flows between—and access to—various subnetworks and by restricting adversary
lateral movement. Identify, detect, and investigate abnormal activity and
potential traversal of the indicated ransomware with a networking monitoring
tool. To aid in detecting the ransomware, implement a tool that logs and
reports all network traffic, including lateral movement activity on a network.
Endpoint detection and response (EDR) tools are particularly useful for
detecting lateral connections as they have insight into common and uncommon
network connections for each host. Install, regularly update, and enable real
time detection for antivirus software on all hosts. Secure and closely monitor
remote desktop protocol (RDP) use. Limit access to resources over internal
networks, especially by restricting RDP and using virtual desktop
infrastructure. If RDP is deemed operationally necessary, restrict the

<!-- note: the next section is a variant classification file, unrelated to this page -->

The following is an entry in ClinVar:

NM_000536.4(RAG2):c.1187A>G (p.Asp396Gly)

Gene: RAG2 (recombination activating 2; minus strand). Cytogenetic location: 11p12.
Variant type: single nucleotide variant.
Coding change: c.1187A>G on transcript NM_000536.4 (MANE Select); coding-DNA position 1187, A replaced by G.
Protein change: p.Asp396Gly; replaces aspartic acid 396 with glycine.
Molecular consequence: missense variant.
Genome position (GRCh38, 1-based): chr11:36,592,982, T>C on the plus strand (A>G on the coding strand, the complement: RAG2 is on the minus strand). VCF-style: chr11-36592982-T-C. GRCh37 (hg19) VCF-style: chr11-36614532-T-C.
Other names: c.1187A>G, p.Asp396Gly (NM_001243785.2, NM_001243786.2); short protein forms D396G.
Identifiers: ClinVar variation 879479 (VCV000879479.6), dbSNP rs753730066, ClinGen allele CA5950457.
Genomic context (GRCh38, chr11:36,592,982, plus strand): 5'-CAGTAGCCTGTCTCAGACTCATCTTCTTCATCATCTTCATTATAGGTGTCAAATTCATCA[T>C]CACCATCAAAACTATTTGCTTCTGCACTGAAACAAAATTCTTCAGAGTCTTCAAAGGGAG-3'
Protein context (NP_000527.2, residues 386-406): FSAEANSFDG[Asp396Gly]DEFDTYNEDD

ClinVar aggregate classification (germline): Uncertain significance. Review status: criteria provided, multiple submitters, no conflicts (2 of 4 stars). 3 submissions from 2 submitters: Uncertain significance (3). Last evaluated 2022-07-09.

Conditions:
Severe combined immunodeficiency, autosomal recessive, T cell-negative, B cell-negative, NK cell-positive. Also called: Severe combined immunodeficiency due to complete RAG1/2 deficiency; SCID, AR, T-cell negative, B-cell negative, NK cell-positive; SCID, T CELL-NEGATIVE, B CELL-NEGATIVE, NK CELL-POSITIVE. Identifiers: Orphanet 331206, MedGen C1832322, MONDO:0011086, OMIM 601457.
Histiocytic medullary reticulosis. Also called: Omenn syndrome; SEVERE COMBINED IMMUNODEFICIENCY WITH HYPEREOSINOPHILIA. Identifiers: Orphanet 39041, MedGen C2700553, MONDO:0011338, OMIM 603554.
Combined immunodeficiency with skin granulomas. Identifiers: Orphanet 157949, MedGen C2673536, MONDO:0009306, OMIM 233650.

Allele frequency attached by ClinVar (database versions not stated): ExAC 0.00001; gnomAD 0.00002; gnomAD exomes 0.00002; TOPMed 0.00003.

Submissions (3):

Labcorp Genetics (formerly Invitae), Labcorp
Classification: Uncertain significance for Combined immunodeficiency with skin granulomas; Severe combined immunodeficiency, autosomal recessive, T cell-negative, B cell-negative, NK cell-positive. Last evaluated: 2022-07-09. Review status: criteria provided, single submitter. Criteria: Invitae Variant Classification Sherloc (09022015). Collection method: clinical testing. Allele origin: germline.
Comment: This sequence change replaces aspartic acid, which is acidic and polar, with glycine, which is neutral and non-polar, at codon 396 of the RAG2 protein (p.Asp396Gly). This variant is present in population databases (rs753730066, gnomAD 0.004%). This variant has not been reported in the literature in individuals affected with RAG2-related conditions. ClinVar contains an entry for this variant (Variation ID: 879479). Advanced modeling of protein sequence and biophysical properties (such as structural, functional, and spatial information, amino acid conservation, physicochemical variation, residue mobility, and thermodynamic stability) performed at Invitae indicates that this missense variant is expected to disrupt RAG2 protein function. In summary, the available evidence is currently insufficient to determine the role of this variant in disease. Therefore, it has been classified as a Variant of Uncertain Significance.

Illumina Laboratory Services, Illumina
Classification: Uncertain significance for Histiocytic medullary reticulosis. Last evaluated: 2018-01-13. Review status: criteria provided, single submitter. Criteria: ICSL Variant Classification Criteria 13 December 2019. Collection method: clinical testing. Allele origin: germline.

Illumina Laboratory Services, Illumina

originating sources and require MFA to mitigate credential theft and reuse. If
RDP must be available externally, use a VPN, virtual desktop infrastructure,
or other means to authenticate and secure the connection before allowing RDP
to connect to internal devices. Monitor remote access/RDP logs, enforce
account lockouts after a specified number of attempts to block brute force
campaigns, log RDP login attempts, and disable unused remote access/RDP ports.
Vulnerability and Configuration Management Keep all operating systems,
software, and firmware up to date. Timely patching is one of the most
efficient and cost-effective steps an organization can take to minimize its
exposure to cybersecurity threats. Organizations should prioritize patching of
vulnerabilities on CISA’s Known Exploited Vulnerabilities catalog. Disable
unused ports. Consider adding an email banner to emails received from outside
your organization. Disable hyperlinks in received emails. Disable command-line
and scripting activities and permissions. Privilege escalation and lateral
movement often depend on software utilities running from the command line. If
threat actors are not able to run these tools, they will have difficulty
escalating privileges and/or moving laterally. Ensure devices are properly
configured and that security features are enabled. Disable ports and protocols